JOHANNESBURG (Reuters) - South Africa will not adopt a “big bang” approach to building new nuclear power capacity but instead add capacity in an affordable way, Energy and Mineral Resources Minister Gwede Mantashe said on Tuesday.
Former South African president Jacob Zuma championed a massive nuclear expansion project with Russia, but his successor Cyril Ramaphosa put those plans on hold in one of his first moves after becoming leader of the governing African National Congress (ANC) in late 2017.
Economists say a large-scale nuclear new build is something South Africa, whose last investment-grade credit rating is hanging by a thread, can ill afford.
“It comes back to a resolution we took as a government: not going big bang into nuclear, but going at a pace and price that the country can afford. ... Go modular, go at a pace and price that the country can afford,” Mantashe told reporters.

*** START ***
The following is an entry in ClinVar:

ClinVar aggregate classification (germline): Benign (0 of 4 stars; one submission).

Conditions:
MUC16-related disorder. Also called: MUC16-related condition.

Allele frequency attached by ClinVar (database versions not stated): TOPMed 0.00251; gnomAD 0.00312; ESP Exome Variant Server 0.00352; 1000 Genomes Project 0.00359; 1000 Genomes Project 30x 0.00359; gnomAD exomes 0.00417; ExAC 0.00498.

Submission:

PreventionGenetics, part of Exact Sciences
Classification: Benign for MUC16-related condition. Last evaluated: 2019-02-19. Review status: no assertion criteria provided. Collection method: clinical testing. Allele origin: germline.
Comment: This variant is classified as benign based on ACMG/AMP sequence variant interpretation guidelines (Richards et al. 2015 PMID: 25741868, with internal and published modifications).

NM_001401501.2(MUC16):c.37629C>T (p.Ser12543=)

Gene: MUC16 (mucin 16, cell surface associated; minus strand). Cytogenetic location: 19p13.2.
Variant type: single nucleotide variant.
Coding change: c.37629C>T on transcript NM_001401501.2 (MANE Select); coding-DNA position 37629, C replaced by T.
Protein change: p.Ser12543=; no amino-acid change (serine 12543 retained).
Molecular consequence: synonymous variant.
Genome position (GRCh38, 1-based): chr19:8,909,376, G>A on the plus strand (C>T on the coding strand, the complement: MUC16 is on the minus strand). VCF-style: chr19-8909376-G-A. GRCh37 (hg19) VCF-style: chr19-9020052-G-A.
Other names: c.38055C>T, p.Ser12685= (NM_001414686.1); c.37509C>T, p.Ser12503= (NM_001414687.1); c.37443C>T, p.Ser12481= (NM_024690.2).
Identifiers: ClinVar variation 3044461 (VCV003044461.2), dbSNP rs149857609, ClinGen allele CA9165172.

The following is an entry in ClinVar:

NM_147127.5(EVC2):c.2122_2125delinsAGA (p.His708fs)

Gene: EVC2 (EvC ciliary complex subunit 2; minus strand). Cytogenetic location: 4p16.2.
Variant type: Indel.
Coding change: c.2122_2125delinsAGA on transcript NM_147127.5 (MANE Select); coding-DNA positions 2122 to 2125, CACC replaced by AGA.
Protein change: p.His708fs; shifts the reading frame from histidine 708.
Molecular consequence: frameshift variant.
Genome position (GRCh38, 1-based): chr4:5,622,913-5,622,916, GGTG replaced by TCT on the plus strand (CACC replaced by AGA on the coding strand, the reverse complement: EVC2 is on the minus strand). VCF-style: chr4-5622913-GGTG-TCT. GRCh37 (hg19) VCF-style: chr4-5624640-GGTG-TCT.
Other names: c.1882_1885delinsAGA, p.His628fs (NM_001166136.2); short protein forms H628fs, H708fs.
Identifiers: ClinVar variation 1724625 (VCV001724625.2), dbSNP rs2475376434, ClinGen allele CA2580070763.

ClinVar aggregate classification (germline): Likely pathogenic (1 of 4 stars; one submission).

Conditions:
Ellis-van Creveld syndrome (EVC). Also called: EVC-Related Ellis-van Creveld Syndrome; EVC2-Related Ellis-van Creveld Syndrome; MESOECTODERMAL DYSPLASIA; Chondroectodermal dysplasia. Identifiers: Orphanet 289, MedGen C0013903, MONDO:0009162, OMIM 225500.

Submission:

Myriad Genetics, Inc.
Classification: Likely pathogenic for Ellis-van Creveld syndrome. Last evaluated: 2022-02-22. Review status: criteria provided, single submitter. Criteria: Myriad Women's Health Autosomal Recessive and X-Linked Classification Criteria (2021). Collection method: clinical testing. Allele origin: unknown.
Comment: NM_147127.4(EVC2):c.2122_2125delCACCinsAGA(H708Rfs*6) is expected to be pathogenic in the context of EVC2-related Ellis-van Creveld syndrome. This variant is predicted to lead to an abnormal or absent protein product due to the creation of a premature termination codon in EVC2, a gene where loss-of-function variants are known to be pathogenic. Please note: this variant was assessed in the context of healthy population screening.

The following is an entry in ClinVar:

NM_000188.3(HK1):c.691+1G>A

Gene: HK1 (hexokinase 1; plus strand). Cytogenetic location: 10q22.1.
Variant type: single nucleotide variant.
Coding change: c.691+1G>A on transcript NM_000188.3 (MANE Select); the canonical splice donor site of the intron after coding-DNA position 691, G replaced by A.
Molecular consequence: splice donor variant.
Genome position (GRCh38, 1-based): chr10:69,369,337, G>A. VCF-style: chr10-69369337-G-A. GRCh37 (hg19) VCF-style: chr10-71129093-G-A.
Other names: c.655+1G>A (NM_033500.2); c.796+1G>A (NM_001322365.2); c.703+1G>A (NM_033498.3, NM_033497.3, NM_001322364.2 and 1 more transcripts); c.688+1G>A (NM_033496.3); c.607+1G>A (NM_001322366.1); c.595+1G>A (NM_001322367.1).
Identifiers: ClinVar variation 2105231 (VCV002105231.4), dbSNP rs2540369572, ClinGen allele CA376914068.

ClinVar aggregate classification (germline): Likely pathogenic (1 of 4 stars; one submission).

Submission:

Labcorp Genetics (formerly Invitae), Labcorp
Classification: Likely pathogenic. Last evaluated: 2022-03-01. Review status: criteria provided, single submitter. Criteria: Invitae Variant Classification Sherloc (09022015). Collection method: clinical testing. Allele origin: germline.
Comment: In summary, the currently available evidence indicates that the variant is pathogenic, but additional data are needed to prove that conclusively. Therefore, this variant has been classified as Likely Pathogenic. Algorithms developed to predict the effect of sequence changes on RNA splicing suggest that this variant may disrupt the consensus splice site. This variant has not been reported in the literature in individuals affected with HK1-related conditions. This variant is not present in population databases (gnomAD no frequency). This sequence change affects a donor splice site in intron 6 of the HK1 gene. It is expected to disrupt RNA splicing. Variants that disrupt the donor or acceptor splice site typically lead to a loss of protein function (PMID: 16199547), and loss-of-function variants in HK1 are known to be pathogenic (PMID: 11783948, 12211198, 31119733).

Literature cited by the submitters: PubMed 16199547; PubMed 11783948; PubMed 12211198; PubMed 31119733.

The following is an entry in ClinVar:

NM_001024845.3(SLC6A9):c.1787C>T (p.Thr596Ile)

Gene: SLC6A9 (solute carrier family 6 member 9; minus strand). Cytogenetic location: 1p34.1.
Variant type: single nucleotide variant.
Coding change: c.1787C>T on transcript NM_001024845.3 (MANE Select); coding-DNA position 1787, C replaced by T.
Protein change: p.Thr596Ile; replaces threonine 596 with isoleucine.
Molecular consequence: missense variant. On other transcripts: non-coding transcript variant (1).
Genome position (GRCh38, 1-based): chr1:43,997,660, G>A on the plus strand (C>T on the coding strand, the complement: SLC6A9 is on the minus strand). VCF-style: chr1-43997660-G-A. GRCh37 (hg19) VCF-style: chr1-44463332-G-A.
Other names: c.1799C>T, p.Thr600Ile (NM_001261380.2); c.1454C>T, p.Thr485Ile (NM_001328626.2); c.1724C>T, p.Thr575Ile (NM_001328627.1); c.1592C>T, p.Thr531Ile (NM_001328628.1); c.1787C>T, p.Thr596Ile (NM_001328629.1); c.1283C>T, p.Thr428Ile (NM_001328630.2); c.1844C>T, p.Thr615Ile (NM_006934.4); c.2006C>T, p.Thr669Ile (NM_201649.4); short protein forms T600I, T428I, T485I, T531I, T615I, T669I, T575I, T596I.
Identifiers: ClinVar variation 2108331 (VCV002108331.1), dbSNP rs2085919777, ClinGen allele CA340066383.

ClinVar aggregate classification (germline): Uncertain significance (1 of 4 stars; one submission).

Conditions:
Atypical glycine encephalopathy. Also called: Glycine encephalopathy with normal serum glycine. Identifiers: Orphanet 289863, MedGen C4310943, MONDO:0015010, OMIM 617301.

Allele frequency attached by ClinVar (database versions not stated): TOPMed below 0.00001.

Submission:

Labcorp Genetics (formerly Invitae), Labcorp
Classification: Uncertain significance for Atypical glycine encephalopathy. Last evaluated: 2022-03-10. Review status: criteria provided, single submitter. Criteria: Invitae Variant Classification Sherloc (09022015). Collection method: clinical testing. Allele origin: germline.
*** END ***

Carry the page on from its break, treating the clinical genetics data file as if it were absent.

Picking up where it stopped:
“The fact that we suspected corruption (in the previously floated Russia deal) doesn’t mean that nuclear is irrelevant for the country in 2019.”
Mantashe would not give a timeline for any new nuclear capacity, saying the government’s energy plan would need to be approved first.
That plan, called the Integrated Resource Plan (IRP), has been held up for months by discussions with business and labor, but the minister said he hoped the IRP would be taken to cabinet for approval in the next two to three weeks.
Mantashe said the IRP contained provision for “modular nuclear technology”, saying nuclear would compete with other power sources to replace energy capacity which will be decommissioned in the medium to long term.
Reporting by Alexander Winning and Helen Reid; editing by Jon Boyle and Jason Neely